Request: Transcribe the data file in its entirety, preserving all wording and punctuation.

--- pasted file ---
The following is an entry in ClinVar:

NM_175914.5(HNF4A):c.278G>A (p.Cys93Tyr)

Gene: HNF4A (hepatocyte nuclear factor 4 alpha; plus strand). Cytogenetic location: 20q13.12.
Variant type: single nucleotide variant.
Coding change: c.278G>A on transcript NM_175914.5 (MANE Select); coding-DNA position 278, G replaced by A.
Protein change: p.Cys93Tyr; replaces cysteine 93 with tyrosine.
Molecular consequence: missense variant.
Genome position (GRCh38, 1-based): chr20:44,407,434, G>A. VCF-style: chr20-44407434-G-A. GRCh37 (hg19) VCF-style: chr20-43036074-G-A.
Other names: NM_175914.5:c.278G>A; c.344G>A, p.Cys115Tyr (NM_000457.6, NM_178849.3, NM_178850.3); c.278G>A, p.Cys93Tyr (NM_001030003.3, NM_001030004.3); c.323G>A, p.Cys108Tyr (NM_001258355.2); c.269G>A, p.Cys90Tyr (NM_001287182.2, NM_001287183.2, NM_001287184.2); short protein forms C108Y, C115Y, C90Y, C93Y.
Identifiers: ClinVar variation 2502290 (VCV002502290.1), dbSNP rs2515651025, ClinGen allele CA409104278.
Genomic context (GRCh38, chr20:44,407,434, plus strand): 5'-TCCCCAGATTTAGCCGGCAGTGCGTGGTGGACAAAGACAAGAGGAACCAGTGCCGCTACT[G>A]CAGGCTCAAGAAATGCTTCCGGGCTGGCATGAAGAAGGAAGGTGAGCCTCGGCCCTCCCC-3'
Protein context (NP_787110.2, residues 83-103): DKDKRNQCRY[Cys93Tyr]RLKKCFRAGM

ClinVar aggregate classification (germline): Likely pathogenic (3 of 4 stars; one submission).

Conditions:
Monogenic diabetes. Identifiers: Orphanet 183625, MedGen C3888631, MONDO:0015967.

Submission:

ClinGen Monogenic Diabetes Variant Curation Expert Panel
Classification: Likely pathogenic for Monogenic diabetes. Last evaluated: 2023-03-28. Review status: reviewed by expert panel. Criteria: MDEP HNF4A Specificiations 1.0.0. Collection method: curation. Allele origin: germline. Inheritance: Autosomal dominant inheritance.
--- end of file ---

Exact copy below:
The following is an entry in ClinVar:

NM_175914.5(HNF4A):c.278G>A (p.Cys93Tyr)

Gene: HNF4A (hepatocyte nuclear factor 4 alpha; plus strand). Cytogenetic location: 20q13.12.
Variant type: single nucleotide variant.
Coding change: c.278G>A on transcript NM_175914.5 (MANE Select); coding-DNA position 278, G replaced by A.
Protein change: p.Cys93Tyr; replaces cysteine 93 with tyrosine.
Molecular consequence: missense variant.
Genome position (GRCh38, 1-based): chr20:44,407,434, G>A. VCF-style: chr20-44407434-G-A. GRCh37 (hg19) VCF-style: chr20-43036074-G-A.
Other names: NM_175914.5:c.278G>A; c.344G>A, p.Cys115Tyr (NM_000457.6, NM_178849.3, NM_178850.3); c.278G>A, p.Cys93Tyr (NM_001030003.3, NM_001030004.3); c.323G>A, p.Cys108Tyr (NM_001258355.2); c.269G>A, p.Cys90Tyr (NM_001287182.2, NM_001287183.2, NM_001287184.2); short protein forms C108Y, C115Y, C90Y, C93Y.
Identifiers: ClinVar variation 2502290 (VCV002502290.1), dbSNP rs2515651025, ClinGen allele CA409104278.
Genomic context (GRCh38, chr20:44,407,434, plus strand): 5'-TCCCCAGATTTAGCCGGCAGTGCGTGGTGGACAAAGACAAGAGGAACCAGTGCCGCTACT[G>A]CAGGCTCAAGAAATGCTTCCGGGCTGGCATGAAGAAGGAAGGTGAGCCTCGGCCCTCCCC-3'
Protein context (NP_787110.2, residues 83-103): DKDKRNQCRY[Cys93Tyr]RLKKCFRAGM

ClinVar aggregate classification (germline): Likely pathogenic (3 of 4 stars; one submission).

Conditions:
Monogenic diabetes. Identifiers: Orphanet 183625, MedGen C3888631, MONDO:0015967.

Submission:

ClinGen Monogenic Diabetes Variant Curation Expert Panel
Classification: Likely pathogenic for Monogenic diabetes. Last evaluated: 2023-03-28. Review status: reviewed by expert panel. Criteria: MDEP HNF4A Specificiations 1.0.0. Collection method: curation. Allele origin: germline. Inheritance: Autosomal dominant inheritance.